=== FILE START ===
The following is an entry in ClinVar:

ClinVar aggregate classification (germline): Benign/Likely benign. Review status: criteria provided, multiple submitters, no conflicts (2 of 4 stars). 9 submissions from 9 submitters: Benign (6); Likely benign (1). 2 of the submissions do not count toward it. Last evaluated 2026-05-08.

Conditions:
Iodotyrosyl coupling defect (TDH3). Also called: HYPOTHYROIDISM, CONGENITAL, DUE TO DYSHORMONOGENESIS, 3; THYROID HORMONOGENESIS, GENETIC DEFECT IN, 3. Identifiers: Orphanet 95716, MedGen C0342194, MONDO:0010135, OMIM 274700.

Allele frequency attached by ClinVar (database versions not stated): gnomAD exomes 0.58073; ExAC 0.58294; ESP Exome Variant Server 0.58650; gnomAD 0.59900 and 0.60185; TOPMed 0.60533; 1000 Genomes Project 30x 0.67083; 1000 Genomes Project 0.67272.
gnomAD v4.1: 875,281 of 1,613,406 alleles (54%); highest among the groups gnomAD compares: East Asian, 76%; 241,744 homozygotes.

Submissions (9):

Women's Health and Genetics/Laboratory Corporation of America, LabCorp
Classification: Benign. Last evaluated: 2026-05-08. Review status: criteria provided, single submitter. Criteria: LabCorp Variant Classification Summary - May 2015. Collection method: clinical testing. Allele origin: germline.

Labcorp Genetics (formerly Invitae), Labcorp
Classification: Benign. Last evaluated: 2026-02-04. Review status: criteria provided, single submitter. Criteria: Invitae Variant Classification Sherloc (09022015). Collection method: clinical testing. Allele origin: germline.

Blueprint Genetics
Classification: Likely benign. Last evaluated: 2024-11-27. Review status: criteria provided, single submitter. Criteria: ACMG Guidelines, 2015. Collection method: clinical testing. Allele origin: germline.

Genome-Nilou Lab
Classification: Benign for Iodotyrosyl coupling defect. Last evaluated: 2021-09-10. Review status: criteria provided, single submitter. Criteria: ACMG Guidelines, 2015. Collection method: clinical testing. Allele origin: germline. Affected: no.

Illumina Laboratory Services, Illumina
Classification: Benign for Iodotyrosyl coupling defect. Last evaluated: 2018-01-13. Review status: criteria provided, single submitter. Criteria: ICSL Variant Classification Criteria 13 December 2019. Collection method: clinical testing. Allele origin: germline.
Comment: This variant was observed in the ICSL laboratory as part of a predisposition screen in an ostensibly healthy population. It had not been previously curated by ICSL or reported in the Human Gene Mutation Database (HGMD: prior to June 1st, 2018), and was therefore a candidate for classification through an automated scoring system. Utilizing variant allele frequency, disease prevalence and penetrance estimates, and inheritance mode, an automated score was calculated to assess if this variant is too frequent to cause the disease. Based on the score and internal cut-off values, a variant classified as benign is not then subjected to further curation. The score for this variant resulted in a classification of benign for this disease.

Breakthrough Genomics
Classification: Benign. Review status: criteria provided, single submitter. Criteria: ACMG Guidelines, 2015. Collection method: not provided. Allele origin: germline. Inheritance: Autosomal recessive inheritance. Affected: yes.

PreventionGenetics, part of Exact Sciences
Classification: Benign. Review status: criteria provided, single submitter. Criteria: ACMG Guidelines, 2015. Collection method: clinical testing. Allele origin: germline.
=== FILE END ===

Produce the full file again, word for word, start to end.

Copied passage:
The following is an entry in ClinVar:

ClinVar aggregate classification (germline): Benign/Likely benign. Review status: criteria provided, multiple submitters, no conflicts (2 of 4 stars). 9 submissions from 9 submitters: Benign (6); Likely benign (1). 2 of the submissions do not count toward it. Last evaluated 2026-05-08.

Conditions:
Iodotyrosyl coupling defect (TDH3). Also called: HYPOTHYROIDISM, CONGENITAL, DUE TO DYSHORMONOGENESIS, 3; THYROID HORMONOGENESIS, GENETIC DEFECT IN, 3. Identifiers: Orphanet 95716, MedGen C0342194, MONDO:0010135, OMIM 274700.

Allele frequency attached by ClinVar (database versions not stated): gnomAD exomes 0.58073; ExAC 0.58294; ESP Exome Variant Server 0.58650; gnomAD 0.59900 and 0.60185; TOPMed 0.60533; 1000 Genomes Project 30x 0.67083; 1000 Genomes Project 0.67272.
gnomAD v4.1: 875,281 of 1,613,406 alleles (54%); highest among the groups gnomAD compares: East Asian, 76%; 241,744 homozygotes.

Submissions (9):

Women's Health and Genetics/Laboratory Corporation of America, LabCorp
Classification: Benign. Last evaluated: 2026-05-08. Review status: criteria provided, single submitter. Criteria: LabCorp Variant Classification Summary - May 2015. Collection method: clinical testing. Allele origin: germline.

Labcorp Genetics (formerly Invitae), Labcorp
Classification: Benign. Last evaluated: 2026-02-04. Review status: criteria provided, single submitter. Criteria: Invitae Variant Classification Sherloc (09022015). Collection method: clinical testing. Allele origin: germline.

Blueprint Genetics
Classification: Likely benign. Last evaluated: 2024-11-27. Review status: criteria provided, single submitter. Criteria: ACMG Guidelines, 2015. Collection method: clinical testing. Allele origin: germline.

Genome-Nilou Lab
Classification: Benign for Iodotyrosyl coupling defect. Last evaluated: 2021-09-10. Review status: criteria provided, single submitter. Criteria: ACMG Guidelines, 2015. Collection method: clinical testing. Allele origin: germline. Affected: no.

Illumina Laboratory Services, Illumina
Classification: Benign for Iodotyrosyl coupling defect. Last evaluated: 2018-01-13. Review status: criteria provided, single submitter. Criteria: ICSL Variant Classification Criteria 13 December 2019. Collection method: clinical testing. Allele origin: germline.
Comment: This variant was observed in the ICSL laboratory as part of a predisposition screen in an ostensibly healthy population. It had not been previously curated by ICSL or reported in the Human Gene Mutation Database (HGMD: prior to June 1st, 2018), and was therefore a candidate for classification through an automated scoring system. Utilizing variant allele frequency, disease prevalence and penetrance estimates, and inheritance mode, an automated score was calculated to assess if this variant is too frequent to cause the disease. Based on the score and internal cut-off values, a variant classified as benign is not then subjected to further curation. The score for this variant resulted in a classification of benign for this disease.

Breakthrough Genomics
Classification: Benign. Review status: criteria provided, single submitter. Criteria: ACMG Guidelines, 2015. Collection method: not provided. Allele origin: germline. Inheritance: Autosomal recessive inheritance. Affected: yes.

PreventionGenetics, part of Exact Sciences
Classification: Benign. Review status: criteria provided, single submitter. Criteria: ACMG Guidelines, 2015. Collection method: clinical testing. Allele origin: germline.